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Deregulation of nonprescription medicines in Sweden-A look at the control system
Uppsala University, Disciplinary Domain of Medicine and Pharmacy, Faculty of Pharmacy, Department of Pharmacy.
Uppsala University, Disciplinary Domain of Medicine and Pharmacy, Faculty of Pharmacy, Department of Pharmacy.
Uppsala University, Disciplinary Domain of Medicine and Pharmacy, Faculty of Pharmacy, Department of Pharmacy.
2012 (English)In: Research in Social and Administrative Pharmacy, ISSN 1551-7411, E-ISSN 1934-8150, Vol. 8, no 6, p. 567-573Article in journal (Refereed) Published
Abstract [en]

Background: Sales of nonprescription medicines (NPMs) in retail outlets in Sweden have been permitted since 2009. The conditions are that sales are reported to the Medicine Product Agency (MPA) and that the owners of the retail outlets fulfill legal requirements. The MPA has an overall supervisory function, whereas municipalities are responsible for the actual control. This is mainly executed through inspections. Objective: The aim of the study was to explore some aspects of control performed by Swedish authorities of NPM sales in retail outlets. Methods: Telephonic interviews were conducted with inspectors from a heterogenic sample of municipalities in Sweden during autumn of 2010. A semistructured interview guide was designed, which included questions on inspections and deviations found in inspections. Interviews were documented in writing, and a deductive content analysis was performed. Results: Inspectors in 15 municipalities participated. In 8 of the municipalities, at least I inspection had been conducted. Seven inspectors had used a checklist designed by the MPA, although a majority found it difficult to use. Deviations found were mainly minor; they included lack of signs regarding age limits and prohibition of illegal sales, unlocked/open drug cabinet doors, nonexistent self-inspection programs, erroneous display of NPMs, and broken drug packages. Two serious deviations were found and reported to the MPA; these were negligence in reporting of sales statistics of NPM and 1 case where the inspector had not been allowed to conduct any inspection. Conclusion: The restructuring of the sale of NPMs in Sweden, permitting sale outside pharmacies, has not been accompanied by satisfactory control procedures from authorities according to our findings. Work is still needed to make sure that optimal drug use and patient safety issues are kept in focus.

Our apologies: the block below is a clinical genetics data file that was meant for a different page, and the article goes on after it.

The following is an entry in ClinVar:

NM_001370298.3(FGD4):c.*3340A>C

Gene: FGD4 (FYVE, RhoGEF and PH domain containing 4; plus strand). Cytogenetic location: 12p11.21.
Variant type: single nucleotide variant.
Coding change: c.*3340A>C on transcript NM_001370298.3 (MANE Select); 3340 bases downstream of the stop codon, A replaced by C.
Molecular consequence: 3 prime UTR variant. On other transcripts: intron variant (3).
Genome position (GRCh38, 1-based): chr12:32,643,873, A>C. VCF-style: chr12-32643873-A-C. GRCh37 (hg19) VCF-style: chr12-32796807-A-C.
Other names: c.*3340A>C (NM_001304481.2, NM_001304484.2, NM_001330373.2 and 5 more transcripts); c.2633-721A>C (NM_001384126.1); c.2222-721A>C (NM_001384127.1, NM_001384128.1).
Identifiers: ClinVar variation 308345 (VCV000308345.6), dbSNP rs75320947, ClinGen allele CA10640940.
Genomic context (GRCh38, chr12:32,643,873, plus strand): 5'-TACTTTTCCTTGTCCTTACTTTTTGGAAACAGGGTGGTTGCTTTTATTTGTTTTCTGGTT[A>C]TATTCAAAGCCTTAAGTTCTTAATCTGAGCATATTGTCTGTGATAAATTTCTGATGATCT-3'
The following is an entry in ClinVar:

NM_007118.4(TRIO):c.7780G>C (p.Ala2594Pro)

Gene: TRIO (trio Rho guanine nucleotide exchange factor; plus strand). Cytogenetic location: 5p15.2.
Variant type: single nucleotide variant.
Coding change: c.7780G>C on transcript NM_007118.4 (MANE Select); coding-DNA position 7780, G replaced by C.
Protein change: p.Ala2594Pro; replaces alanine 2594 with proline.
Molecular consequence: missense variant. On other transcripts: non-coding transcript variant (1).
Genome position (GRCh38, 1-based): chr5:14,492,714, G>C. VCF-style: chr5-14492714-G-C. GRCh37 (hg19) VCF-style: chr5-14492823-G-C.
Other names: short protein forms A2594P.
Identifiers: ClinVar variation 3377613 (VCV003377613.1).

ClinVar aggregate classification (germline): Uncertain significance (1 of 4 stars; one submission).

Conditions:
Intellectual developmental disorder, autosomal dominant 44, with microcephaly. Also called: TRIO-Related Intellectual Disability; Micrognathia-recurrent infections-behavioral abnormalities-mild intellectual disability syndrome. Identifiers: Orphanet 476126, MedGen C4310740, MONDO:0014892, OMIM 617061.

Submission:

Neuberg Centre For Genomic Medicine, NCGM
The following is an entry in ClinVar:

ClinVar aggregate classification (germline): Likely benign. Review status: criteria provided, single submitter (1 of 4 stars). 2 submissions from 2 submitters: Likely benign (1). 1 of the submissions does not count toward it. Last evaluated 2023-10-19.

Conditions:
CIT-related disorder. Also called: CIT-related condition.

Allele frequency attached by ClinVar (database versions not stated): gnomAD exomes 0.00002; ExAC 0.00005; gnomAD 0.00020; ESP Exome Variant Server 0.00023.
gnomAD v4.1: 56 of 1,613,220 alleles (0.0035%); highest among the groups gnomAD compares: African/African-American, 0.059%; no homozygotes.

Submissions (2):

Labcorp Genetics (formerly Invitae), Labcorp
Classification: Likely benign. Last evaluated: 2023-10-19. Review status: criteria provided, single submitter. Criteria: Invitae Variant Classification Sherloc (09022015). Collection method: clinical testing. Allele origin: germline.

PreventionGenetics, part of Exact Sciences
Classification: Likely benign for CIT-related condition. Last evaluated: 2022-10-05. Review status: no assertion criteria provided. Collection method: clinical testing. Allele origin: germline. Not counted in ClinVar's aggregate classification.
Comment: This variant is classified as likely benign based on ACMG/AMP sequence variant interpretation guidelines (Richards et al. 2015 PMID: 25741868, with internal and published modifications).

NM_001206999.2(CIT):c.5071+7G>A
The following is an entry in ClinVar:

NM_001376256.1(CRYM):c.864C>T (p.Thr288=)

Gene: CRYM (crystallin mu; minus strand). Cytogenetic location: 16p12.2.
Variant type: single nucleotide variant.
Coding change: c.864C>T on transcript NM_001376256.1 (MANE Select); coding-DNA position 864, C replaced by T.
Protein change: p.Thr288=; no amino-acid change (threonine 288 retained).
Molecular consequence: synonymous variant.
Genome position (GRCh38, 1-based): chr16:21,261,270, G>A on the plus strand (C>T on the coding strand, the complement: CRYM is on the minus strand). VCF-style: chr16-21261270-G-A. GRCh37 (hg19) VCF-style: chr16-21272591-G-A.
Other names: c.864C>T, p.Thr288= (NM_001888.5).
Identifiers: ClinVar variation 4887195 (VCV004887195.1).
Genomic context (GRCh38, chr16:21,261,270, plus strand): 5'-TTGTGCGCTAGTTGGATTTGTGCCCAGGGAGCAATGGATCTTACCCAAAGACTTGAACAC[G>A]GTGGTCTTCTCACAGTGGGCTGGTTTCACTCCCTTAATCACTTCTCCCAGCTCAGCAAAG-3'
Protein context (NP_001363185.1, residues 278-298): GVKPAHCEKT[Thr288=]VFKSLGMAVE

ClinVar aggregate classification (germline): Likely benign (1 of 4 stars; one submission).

Place, publisher, year, edition, pages
2012. Vol. 8, no 6, p. 567-573
Keywords [en]
Nonprescription medicines, OTC medicines, Sweden, Drug regulation
National Category
Basic Medicine
Identifiers
URN: urn:nbn:se:uu:diva-190347DOI: 10.1016/j.sapharm.2011.12.003ISI: 000311664600008OAI: oai:DiVA.org:uu-190347DiVA, id: diva2:585183
Available from: 2013-01-09 Created: 2013-01-07 Last updated: 2018-01-11Bibliographically approved

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Nordén Hägg, AnnikaSporrong, Sofia Kälvemark

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